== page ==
Sinisterised Alfa Romeo Stelvio goes all out ahead of EV switch
More aggressive looking than before the Stelvio promises to rectify the smaller Tonale's shortcomings as a real Alfa clothed in an SUV suit.
Small changes are more prominent than ever before.
When Alfa Romeo debuted the updated Stelvio at the end of last year, unofficially called the series II, it unwittingly created the best scenario for any scribe who had prior experience of it.
Easy to summarise?
Seemingly the easiest side of a “copy-and-paste” exercise, the final written piece would no doubt allude to the Stelvio having failed to yet again deliver on Alfa’s repeated promises, being the recipient of the same frontal design as the smaller Tonale and fitted with a new 12.3-inch digital instrument cluster.
The rest of said article would then be a blatant repetition of what the Stelvio was before as besides the mentioned revisions, it has stayed largely unchanged dynamically from when it debuted at the end of 2016 to its first rounds of updates in 2019.
End of an era
While indeed the case, the updates go further as in addition, they effectively preview the end as earlier this year, Alfa parent company, Stellantis, officially confirmed reports branded as unofficial but likely true until now; an electric future will happen by 2027.
Not only does mean the end of Giorgio platform that also underpins the Giulia, Maserati Grecale and Jeep Grand Cherokee, but also all of the current engine options, including the 2.9-litre twin-turbo V6 that powers the Stelvio Quadrifoglio.
Effectively, the series II represents the final encore for the combustion engine Stelvio as, based on the timeframe of each update since 2016, i.e. three years, a third refresh appears highly unlikely as by 2025, two of Stellantis’ new EV optimised STLA platforms will already have been in production.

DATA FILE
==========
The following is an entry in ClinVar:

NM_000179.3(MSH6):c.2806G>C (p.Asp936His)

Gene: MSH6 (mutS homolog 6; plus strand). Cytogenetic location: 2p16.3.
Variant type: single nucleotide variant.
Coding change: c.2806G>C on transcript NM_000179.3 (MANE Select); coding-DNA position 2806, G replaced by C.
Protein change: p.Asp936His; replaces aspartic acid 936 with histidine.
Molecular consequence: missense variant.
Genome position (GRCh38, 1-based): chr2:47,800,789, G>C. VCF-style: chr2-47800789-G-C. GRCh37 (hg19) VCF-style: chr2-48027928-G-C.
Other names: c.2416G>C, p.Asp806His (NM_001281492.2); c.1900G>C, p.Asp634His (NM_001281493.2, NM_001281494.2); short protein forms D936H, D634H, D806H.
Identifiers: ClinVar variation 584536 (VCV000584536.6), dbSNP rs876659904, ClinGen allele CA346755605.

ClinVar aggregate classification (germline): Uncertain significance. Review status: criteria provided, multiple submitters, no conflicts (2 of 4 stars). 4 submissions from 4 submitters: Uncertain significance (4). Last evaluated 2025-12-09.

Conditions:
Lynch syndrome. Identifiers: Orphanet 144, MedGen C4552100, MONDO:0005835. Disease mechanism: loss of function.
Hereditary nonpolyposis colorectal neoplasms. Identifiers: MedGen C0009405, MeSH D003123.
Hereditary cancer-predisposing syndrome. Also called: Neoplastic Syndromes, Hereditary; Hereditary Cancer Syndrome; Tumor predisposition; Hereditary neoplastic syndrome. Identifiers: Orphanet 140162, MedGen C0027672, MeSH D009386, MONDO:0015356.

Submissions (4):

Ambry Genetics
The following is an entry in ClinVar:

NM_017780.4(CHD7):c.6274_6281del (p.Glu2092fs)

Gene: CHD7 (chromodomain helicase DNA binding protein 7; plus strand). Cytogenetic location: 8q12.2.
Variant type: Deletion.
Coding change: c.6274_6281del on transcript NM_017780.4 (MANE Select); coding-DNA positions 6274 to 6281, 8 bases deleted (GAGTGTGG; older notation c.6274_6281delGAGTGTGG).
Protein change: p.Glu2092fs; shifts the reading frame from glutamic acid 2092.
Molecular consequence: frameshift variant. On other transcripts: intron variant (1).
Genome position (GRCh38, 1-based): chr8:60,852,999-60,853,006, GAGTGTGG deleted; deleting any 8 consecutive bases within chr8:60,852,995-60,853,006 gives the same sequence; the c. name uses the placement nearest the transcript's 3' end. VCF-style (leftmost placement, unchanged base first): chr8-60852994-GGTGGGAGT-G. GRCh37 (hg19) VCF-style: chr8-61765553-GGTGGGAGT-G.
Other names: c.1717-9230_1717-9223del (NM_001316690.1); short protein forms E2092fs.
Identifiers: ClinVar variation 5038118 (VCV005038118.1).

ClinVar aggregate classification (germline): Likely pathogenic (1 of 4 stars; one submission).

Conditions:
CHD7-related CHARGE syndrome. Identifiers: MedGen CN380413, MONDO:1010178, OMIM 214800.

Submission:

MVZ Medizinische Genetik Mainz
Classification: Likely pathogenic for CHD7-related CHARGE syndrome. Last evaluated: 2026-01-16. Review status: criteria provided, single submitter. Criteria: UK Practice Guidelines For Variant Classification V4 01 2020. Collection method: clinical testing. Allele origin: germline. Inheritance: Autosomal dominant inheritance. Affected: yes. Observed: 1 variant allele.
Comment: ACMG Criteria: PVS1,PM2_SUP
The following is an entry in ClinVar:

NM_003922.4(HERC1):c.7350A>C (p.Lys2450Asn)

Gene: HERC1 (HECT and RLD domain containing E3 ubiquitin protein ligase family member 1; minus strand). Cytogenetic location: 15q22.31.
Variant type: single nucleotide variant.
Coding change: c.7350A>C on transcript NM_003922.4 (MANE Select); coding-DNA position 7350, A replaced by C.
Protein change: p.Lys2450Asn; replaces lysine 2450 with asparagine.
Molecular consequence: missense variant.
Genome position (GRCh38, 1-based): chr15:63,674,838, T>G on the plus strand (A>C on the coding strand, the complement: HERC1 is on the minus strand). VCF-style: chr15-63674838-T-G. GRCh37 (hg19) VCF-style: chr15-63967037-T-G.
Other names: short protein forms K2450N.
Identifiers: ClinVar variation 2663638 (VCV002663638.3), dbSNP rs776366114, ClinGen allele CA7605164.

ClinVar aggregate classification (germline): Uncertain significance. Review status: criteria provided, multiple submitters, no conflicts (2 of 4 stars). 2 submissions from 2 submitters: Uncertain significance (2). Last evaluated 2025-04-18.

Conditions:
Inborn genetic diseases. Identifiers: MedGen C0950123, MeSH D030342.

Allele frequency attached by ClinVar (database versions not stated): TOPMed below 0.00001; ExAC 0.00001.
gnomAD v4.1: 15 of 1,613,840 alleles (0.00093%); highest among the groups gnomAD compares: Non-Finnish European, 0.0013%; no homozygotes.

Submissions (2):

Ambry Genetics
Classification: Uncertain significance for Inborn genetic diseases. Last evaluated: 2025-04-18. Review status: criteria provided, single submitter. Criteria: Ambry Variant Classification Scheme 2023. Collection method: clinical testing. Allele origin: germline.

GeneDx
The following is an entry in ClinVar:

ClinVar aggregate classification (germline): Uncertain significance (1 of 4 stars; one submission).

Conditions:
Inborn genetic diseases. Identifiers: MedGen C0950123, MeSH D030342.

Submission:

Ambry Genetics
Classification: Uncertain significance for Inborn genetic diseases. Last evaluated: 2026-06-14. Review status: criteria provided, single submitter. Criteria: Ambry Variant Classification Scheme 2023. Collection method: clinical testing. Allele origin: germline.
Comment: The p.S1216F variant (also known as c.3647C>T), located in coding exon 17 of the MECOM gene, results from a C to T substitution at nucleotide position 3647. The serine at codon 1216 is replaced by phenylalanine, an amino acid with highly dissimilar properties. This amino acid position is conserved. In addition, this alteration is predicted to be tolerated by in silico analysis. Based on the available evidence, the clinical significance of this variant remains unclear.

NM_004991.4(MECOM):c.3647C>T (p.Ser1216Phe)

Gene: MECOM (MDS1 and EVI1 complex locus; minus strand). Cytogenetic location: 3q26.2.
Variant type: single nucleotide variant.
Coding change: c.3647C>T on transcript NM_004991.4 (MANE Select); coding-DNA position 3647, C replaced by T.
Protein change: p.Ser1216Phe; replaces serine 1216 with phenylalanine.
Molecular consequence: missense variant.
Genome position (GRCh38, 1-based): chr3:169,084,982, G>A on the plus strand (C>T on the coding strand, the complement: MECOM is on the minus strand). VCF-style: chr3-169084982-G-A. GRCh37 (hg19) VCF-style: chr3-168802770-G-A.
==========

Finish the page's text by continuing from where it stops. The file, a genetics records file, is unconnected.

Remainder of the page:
As such, the end of Alfa Romeo’s first proper SUV, which arrives in South Africa less than a year after its global reveal, had to be record in the history books, even though it involves, once again, the all-inclusive Veloce that will be joined by the Quadrifoglio before year-end.
How it goes out
Before Road Test Editor Mark Jones could be let loose on Gerotek though, there is the matter of the mentioned external and internal updates.
Small but immediately apparent, the 3+3 LED headlight arrangement, itself derived from the SZ of the 1990s, provides a much more aggressive look to a Stelvio that previously would have attracted descriptions like “pretty” or “angular”.
Mostly as a result of the clusters being darkened, the terms “menacing” and “sinister” can now be applied to what, it has to said, remains one of the best-looking SUVs on-sale today.
Besides the lights that receive Matrix LEDs as standard, Alfa Romeo has fitted the Stelvio with a new bumper, finished the grille in gloss black and wrapped the Michelin Pilot Sport 4 SUV tyres in the now trademark ‘tele-dial’ alloy wheels measuring a meaty 20-inches.
At the rear, an area the Stelvio has attracted past criticism for being heavy-looking due to the rear overhang, the adaptions are noticeably smaller and limited to new LED light clusters.
Drive to drive
Opening the door, little, bar the instrument cluster, has changed, meaning the retention of the 8.8-inch Uconnect infotainment system controlled by a rotary dial, the massively inviting magnesium gear shift paddles fixed to the steering column and a reliance on physical switchgear in a cabin that has aged anything but poorly.
Despite the lingering horror stories of Alfas of old, the interior feels expensive with soft-touch plastics, leather and imitation aluminium adoring almost every surface.